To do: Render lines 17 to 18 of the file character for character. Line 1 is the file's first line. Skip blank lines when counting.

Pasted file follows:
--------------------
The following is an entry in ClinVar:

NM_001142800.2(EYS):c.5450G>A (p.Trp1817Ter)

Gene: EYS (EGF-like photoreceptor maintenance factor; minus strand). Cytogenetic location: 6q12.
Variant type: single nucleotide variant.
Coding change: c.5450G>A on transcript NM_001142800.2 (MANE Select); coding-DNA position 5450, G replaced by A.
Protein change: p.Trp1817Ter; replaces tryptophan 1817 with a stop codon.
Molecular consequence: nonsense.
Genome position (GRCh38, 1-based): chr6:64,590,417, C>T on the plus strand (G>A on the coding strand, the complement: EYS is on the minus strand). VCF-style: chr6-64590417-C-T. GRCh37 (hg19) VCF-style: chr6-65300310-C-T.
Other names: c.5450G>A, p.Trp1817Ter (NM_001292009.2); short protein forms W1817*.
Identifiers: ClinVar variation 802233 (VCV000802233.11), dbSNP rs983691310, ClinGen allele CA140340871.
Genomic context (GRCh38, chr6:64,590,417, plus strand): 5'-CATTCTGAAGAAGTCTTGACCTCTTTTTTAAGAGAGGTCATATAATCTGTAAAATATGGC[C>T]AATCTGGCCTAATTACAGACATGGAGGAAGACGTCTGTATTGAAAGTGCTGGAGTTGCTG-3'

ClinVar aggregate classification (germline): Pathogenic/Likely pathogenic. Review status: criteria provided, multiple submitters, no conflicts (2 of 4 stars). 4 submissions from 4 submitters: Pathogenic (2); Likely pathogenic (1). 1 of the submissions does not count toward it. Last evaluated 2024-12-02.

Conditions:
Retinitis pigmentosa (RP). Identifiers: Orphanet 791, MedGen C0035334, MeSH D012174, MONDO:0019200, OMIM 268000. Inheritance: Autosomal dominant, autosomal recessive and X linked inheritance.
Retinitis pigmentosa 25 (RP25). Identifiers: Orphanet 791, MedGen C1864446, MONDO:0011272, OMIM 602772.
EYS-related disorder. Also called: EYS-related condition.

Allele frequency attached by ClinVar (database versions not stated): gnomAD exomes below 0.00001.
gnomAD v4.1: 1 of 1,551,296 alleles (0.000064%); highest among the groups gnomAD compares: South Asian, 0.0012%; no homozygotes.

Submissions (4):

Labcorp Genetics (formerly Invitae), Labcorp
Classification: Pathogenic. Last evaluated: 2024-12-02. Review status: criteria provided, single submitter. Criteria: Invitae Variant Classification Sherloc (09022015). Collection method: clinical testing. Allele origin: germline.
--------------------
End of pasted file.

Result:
Allele frequency attached by ClinVar (database versions not stated): gnomAD exomes below 0.00001.
gnomAD v4.1: 1 of 1,551,296 alleles (0.000064%); highest among the groups gnomAD compares: South Asian, 0.0012%; no homozygotes.